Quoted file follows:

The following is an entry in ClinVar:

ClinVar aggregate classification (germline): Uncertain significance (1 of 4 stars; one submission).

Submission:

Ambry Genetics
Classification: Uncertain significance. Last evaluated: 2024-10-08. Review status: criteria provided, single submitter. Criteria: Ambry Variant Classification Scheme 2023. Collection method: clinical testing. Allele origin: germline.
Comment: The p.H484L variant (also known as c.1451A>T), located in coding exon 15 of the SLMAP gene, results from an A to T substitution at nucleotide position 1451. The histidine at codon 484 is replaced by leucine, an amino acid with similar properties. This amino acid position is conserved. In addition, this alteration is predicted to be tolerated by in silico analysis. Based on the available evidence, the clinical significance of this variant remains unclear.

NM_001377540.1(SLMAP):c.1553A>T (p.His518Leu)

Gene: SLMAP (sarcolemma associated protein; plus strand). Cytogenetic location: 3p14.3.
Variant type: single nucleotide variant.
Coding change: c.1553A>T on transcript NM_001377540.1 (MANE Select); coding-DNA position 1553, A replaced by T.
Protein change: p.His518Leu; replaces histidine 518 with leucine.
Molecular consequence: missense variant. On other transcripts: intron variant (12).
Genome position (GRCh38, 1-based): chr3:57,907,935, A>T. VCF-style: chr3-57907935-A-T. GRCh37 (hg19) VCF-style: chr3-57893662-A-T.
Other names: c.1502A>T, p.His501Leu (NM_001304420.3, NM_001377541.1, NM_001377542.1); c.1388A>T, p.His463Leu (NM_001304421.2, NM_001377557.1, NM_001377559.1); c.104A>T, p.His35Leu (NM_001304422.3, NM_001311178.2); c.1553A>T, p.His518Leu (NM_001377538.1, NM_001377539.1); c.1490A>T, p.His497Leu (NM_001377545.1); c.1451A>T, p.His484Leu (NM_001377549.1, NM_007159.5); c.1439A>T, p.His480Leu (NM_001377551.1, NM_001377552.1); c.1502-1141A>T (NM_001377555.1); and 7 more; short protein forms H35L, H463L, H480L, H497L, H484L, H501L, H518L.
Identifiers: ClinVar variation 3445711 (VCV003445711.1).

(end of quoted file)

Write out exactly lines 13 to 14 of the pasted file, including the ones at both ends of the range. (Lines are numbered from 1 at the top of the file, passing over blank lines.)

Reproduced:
Genome position (GRCh38, 1-based): chr3:57,907,935, A>T. VCF-style: chr3-57907935-A-T. GRCh37 (hg19) VCF-style: chr3-57893662-A-T.
Other names: c.1502A>T, p.His501Leu (NM_001304420.3, NM_001377541.1, NM_001377542.1); c.1388A>T, p.His463Leu (NM_001304421.2, NM_001377557.1, NM_001377559.1); c.104A>T, p.His35Leu (NM_001304422.3, NM_001311178.2); c.1553A>T, p.His518Leu (NM_001377538.1, NM_001377539.1); c.1490A>T, p.His497Leu (NM_001377545.1); c.1451A>T, p.His484Leu (NM_001377549.1, NM_007159.5); c.1439A>T, p.His480Leu (NM_001377551.1, NM_001377552.1); c.1502-1141A>T (NM_001377555.1); and 7 more; short protein forms H35L, H463L, H480L, H497L, H484L, H501L, H518L.